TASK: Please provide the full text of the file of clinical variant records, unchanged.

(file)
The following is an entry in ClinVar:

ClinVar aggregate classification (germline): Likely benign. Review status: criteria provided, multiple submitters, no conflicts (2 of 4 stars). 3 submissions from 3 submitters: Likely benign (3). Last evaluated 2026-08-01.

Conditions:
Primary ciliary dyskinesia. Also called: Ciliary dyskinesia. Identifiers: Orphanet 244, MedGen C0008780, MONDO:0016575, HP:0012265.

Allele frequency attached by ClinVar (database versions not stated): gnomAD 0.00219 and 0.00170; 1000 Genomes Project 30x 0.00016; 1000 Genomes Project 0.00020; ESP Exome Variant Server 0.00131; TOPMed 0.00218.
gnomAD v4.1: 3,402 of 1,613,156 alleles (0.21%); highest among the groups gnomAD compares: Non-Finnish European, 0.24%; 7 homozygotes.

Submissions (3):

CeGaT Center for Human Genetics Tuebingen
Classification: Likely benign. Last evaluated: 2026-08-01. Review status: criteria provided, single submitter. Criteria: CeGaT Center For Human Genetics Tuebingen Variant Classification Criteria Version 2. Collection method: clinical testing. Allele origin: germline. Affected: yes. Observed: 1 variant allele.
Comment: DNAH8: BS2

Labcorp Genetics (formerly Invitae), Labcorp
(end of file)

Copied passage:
The following is an entry in ClinVar:

ClinVar aggregate classification (germline): Likely benign. Review status: criteria provided, multiple submitters, no conflicts (2 of 4 stars). 3 submissions from 3 submitters: Likely benign (3). Last evaluated 2026-08-01.

Conditions:
Primary ciliary dyskinesia. Also called: Ciliary dyskinesia. Identifiers: Orphanet 244, MedGen C0008780, MONDO:0016575, HP:0012265.

Allele frequency attached by ClinVar (database versions not stated): gnomAD 0.00219 and 0.00170; 1000 Genomes Project 30x 0.00016; 1000 Genomes Project 0.00020; ESP Exome Variant Server 0.00131; TOPMed 0.00218.
gnomAD v4.1: 3,402 of 1,613,156 alleles (0.21%); highest among the groups gnomAD compares: Non-Finnish European, 0.24%; 7 homozygotes.

Submissions (3):

CeGaT Center for Human Genetics Tuebingen
Classification: Likely benign. Last evaluated: 2026-08-01. Review status: criteria provided, single submitter. Criteria: CeGaT Center For Human Genetics Tuebingen Variant Classification Criteria Version 2. Collection method: clinical testing. Allele origin: germline. Affected: yes. Observed: 1 variant allele.
Comment: DNAH8: BS2

Labcorp Genetics (formerly Invitae), Labcorp